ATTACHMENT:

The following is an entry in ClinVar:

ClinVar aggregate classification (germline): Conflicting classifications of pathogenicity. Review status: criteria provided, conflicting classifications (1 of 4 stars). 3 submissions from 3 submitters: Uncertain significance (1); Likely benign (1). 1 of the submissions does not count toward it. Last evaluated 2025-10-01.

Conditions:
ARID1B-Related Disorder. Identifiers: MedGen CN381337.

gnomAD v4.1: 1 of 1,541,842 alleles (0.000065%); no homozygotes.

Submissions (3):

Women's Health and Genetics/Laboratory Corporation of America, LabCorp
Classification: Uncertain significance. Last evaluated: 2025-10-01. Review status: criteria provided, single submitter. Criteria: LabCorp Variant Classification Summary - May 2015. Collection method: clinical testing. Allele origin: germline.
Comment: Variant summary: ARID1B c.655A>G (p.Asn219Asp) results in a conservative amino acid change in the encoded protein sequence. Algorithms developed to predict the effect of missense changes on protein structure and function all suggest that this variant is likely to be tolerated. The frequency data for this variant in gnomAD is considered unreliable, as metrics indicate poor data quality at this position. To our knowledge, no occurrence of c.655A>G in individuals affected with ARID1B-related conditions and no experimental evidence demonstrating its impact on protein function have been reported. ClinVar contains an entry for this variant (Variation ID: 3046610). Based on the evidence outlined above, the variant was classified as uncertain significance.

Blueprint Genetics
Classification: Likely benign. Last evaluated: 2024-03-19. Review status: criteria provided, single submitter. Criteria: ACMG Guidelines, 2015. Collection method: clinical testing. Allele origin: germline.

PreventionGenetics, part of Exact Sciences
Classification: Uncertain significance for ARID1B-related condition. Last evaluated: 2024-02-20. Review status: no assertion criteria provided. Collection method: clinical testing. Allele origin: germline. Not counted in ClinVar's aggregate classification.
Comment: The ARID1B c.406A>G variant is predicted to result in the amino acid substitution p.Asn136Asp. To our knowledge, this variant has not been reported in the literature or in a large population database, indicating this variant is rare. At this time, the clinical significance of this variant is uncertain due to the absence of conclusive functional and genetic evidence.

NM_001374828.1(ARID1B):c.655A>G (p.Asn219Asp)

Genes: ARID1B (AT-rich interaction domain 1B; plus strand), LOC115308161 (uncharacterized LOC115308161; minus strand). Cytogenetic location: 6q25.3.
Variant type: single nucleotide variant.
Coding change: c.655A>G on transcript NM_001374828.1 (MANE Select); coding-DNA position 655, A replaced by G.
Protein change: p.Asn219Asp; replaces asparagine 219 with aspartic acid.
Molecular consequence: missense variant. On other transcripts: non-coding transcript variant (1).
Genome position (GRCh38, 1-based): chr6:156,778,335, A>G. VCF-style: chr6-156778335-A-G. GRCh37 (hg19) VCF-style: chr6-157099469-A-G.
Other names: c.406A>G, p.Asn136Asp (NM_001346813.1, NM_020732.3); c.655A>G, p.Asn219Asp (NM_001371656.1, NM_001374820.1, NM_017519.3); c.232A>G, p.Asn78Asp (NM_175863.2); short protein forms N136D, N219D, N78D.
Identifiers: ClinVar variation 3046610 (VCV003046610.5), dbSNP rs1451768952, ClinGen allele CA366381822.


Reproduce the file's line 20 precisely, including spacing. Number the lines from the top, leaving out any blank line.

Molecular consequence: missense variant. On other transcripts: non-coding transcript variant (1).